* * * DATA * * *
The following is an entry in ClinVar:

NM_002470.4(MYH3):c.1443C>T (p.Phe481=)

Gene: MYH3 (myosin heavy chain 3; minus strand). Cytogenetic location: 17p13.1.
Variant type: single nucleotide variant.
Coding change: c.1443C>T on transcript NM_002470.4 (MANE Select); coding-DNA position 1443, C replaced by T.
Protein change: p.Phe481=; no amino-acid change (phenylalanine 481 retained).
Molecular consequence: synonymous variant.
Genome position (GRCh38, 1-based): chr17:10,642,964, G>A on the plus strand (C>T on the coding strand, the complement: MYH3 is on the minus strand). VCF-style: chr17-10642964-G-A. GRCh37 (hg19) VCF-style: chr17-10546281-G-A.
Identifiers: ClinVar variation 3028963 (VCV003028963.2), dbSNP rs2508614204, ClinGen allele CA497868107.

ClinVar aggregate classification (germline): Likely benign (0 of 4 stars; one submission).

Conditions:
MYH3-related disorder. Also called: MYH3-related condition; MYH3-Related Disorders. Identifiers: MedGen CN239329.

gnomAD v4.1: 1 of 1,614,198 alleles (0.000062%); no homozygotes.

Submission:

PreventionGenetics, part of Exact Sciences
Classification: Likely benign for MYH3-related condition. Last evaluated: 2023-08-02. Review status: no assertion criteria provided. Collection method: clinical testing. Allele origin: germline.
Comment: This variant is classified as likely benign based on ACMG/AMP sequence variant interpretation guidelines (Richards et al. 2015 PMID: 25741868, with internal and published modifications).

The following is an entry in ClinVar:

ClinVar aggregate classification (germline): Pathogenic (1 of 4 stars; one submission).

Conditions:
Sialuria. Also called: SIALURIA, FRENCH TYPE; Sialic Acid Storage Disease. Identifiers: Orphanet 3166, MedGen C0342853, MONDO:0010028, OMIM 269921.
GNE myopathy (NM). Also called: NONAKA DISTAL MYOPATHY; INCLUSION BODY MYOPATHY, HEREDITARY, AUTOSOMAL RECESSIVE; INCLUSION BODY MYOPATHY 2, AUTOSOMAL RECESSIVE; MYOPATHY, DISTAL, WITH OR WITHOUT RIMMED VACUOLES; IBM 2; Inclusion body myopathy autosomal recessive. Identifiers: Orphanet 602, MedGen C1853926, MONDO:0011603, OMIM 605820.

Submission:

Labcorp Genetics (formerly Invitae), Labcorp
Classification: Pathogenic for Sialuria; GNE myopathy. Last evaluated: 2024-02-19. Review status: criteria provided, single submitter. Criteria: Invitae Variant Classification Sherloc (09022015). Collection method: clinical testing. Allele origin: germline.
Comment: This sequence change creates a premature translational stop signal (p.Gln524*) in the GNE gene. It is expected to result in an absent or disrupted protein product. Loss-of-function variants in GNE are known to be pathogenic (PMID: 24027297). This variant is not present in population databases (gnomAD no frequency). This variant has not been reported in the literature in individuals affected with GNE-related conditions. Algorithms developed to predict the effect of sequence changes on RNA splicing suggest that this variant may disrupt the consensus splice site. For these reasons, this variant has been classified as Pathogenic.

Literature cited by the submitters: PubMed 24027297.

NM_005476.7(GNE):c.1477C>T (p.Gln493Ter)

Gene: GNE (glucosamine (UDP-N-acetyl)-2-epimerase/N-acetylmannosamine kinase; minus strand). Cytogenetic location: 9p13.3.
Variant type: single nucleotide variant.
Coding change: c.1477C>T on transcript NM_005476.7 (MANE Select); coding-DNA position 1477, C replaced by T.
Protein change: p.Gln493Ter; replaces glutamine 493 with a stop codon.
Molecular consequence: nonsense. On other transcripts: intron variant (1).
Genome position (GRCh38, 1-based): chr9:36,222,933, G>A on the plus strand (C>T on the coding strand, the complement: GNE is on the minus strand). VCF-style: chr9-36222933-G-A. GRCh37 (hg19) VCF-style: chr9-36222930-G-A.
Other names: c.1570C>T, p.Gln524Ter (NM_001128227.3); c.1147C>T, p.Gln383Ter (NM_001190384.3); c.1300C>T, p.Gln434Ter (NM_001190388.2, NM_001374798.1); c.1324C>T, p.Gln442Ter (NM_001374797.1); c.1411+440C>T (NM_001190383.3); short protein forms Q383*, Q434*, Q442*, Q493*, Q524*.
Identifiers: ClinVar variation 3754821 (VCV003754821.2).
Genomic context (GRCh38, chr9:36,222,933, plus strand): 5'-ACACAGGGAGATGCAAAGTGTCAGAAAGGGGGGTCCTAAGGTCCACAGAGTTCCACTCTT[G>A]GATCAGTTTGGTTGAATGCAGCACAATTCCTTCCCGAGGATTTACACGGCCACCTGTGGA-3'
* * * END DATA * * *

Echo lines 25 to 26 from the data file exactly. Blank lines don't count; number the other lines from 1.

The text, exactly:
Classification: Pathogenic for Sialuria; GNE myopathy. Last evaluated: 2024-02-19. Review status: criteria provided, single submitter. Criteria: Invitae Variant Classification Sherloc (09022015). Collection method: clinical testing. Allele origin: germline.
Comment: This sequence change creates a premature translational stop signal (p.Gln524*) in the GNE gene. It is expected to result in an absent or disrupted protein product. Loss-of-function variants in GNE are known to be pathogenic (PMID: 24027297). This variant is not present in population databases (gnomAD no frequency). This variant has not been reported in the literature in individuals affected with GNE-related conditions. Algorithms developed to predict the effect of sequence changes on RNA splicing suggest that this variant may disrupt the consensus splice site. For these reasons, this variant has been classified as Pathogenic.